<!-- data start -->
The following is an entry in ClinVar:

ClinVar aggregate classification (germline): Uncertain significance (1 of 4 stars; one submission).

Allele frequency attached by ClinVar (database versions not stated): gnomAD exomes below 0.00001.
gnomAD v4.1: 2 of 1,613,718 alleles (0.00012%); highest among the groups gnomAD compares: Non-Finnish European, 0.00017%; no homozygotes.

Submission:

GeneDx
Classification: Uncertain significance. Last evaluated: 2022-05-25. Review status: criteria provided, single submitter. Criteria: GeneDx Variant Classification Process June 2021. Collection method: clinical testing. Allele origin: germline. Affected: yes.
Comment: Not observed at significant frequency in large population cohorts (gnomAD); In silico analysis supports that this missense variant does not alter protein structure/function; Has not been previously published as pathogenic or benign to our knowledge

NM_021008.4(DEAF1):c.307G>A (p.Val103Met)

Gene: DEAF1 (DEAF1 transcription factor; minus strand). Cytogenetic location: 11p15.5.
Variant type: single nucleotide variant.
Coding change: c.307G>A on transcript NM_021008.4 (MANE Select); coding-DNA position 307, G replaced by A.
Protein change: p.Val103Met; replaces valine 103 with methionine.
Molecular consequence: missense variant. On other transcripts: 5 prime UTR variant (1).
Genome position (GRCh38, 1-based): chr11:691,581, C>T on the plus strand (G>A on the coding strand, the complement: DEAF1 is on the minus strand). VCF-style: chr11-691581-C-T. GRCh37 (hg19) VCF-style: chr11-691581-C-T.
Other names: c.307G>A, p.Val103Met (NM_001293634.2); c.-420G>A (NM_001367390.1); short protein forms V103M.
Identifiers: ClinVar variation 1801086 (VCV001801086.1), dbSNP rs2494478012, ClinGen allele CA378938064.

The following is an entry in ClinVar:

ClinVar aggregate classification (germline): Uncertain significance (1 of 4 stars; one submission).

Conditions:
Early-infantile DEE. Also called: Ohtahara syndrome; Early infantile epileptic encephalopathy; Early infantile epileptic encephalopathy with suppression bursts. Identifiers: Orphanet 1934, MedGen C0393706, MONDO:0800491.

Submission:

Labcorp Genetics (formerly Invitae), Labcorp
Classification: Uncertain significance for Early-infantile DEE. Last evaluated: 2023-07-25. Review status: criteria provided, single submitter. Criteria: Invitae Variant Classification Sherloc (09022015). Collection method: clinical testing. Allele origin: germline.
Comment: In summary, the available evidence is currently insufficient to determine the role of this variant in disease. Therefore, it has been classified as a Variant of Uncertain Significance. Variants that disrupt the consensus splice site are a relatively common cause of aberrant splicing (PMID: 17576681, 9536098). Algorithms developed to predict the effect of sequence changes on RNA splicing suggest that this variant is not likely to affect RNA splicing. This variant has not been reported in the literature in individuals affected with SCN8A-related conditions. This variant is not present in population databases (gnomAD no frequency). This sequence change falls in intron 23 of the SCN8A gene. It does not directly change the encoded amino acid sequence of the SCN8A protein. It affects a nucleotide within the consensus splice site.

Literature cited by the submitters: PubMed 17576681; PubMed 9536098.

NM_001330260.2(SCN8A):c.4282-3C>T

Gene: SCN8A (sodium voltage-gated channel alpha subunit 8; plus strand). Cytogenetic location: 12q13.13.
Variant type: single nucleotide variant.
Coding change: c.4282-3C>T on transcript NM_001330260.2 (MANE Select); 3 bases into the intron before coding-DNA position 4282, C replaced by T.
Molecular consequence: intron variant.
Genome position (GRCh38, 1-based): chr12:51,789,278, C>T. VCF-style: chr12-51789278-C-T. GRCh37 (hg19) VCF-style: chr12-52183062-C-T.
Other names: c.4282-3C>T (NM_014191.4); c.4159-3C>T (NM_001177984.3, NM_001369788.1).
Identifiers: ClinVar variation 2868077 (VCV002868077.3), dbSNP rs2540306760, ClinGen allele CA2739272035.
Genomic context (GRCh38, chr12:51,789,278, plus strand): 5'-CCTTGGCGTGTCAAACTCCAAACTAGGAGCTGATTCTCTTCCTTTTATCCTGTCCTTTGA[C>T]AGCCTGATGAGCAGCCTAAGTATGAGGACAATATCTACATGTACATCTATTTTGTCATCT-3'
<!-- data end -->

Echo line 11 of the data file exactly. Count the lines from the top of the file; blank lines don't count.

Variant type: single nucleotide variant.